More Americans Should Be Working

This economist thinks President Bernie Sanders could make that happen.

Huge increase in the employment-to-population ratio!

Photographer: Win McNamee/Getty Images

Here's a fun chart, from the detailed estimate of the impact of Bernie Sanders' economic plans prepared by University of Massachusetts at Amherst economist Gerald Friedman:

Source: Gerald Friedman

The chart shows the employment-to-population ratio of U.S. civilians 16 and older. For decades it rose, driven in large part by women entering the workforce. It peaked in April 2000, at 64.7 percent, and it's way down since. The Congressional Budget Office thinks the ratio will keep declining, mainly because more and more aging baby boomers will drop out of the workforce. Friedman, who is dubious that demographics are the main reason for the decline, thinks the tax and spending changes that Sanders hopes to introduce could cause a big bounceback.

Friedman's projections, which include a claim that real gross domestic product growth would rise to 5.3 percent a year (from 2.4 percent in 2015) under the Sanders plan, have come under fire. Four former chairmen of the White House Council of Economic Advisers during Democratic administrations wrote Wednesday that "no credible economic research supports economic impacts of these magnitudes." This was the kind of dodgy stuff that Republicans do to justify budget-busting tax-cut plans, they complained, and prominent Democratic economists Brad DeLong and Paul Krugman agreed.

I'm not going to attempt to referee this debate, other than to say that of course Friedman's estimates are oversimplified and extremely optimistic best-case scenarios -- that's sort of the whole point of such an exercise. But are they crazy? The chart on the employment-to-population ratio in particular got me thinking. A leap of the sort that Friedman envisions seems unlikely. I took a look at the ratios in a few other countries, though, and it turns out it's not unprecedented.

Here's what the past quarter century has looked like for men in the U.S. and four other wealthy countries with aging populations:


And here it is for women:


I've separated men from women because the trajectories are so different. Also, note that these percentages (from the Paris-based rich-countries club, the Organization for Economic Cooperation and Development) just cover the working-age population, not all adults as in Friedman's chart.

Among both men and women, the U.S. started out at or near the top in 1990 and stayed there during that decade, but is now at the bottom. Meanwhile, the most dramatic gains came in Germany, which enacted painful labor market reforms starting in 2003 that cut back on long-term unemployment payments but offered more help and new incentives for finding jobs. Meanwhile, every country except the U.S. has seen significant gains in the proportion of women working. That's partly because they all -- especially Germany and Japan -- started out in 1990 with lower percentages than the U.S. did. Still, the difference in direction between the U.S. and other countries since 2000 is striking.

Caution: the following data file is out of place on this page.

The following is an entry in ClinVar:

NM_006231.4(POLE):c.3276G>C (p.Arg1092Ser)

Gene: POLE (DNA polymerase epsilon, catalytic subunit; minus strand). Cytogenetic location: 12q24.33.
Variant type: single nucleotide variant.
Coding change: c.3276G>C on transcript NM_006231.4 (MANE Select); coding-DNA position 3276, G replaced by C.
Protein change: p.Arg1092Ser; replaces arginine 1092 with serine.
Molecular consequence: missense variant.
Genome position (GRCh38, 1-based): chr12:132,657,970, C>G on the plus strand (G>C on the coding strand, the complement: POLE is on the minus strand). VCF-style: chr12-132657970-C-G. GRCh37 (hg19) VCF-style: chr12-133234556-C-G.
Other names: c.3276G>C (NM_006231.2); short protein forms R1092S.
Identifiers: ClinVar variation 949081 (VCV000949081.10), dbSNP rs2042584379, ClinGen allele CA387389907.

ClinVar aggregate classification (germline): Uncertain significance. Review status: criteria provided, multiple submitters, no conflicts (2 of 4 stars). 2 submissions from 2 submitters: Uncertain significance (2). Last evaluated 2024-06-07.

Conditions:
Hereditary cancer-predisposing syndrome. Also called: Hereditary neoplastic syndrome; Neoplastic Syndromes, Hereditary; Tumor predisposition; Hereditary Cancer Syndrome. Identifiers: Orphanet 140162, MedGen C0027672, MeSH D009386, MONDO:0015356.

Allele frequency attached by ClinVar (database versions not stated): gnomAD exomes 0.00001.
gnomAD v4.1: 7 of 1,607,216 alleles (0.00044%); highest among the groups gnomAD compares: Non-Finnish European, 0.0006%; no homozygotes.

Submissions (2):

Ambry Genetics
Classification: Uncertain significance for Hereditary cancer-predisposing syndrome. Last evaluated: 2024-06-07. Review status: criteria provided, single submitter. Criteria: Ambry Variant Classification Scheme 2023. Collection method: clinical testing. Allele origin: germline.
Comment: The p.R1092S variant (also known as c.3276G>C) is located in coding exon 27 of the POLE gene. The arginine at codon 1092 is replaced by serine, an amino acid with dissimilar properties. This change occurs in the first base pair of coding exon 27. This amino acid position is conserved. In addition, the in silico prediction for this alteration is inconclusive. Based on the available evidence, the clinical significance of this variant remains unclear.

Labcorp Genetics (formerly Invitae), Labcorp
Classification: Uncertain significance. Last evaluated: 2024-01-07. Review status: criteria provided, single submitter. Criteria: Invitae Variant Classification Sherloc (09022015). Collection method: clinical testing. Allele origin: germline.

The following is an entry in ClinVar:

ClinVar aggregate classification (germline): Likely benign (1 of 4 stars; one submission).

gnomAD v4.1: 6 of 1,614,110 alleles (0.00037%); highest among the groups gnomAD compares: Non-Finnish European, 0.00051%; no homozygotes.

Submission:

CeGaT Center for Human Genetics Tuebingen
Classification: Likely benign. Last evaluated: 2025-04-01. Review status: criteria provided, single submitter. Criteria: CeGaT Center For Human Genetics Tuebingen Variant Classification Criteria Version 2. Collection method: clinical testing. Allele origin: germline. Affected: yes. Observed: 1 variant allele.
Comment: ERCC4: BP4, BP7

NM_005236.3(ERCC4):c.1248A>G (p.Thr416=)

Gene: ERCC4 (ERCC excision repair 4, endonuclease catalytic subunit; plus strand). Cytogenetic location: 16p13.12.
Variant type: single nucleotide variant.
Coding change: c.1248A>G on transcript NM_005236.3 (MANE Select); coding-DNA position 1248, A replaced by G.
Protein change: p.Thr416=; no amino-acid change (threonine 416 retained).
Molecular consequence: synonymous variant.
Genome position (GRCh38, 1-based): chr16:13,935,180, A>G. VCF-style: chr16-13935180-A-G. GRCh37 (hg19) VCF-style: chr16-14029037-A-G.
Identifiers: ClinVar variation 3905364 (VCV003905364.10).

Despite job gains over the past few years, then, the labor market in the U.S. seems to be malfunctioning in a way that labor markets in other rich countries aren't.

Why is that? Maybe the U.S. system of unemployment insurance and job retraining and placement is busted. Maybe the perverse incentives built into the Social Security Disability Insurance program are keeping people who could work out of the labor force. Maybe the U.S. educational system is doing an especially poor job of preparing people for work. Maybe increasing geographic divergence in employment in the U.S. is leaving job seekers stranded far from jobs. Maybe poor child-care options are keeping American women at home. Maybe U.S. corporations, under pressure from capital markets, are spending so much money on share buybacks that they’re underinvesting in labor. Maybe the U.S. is on the cutting edge of technological job displacement, with the robots taking over here first.

There are lots of other possible explanations. I don't know exactly what combination of causes is to blame -- and I doubt Bernie Sanders does either. But as a campaign issue and a focus for government policy, this seems about as important as they come.

This column does not necessarily reflect the opinion of the editorial board or Bloomberg LP and its owners.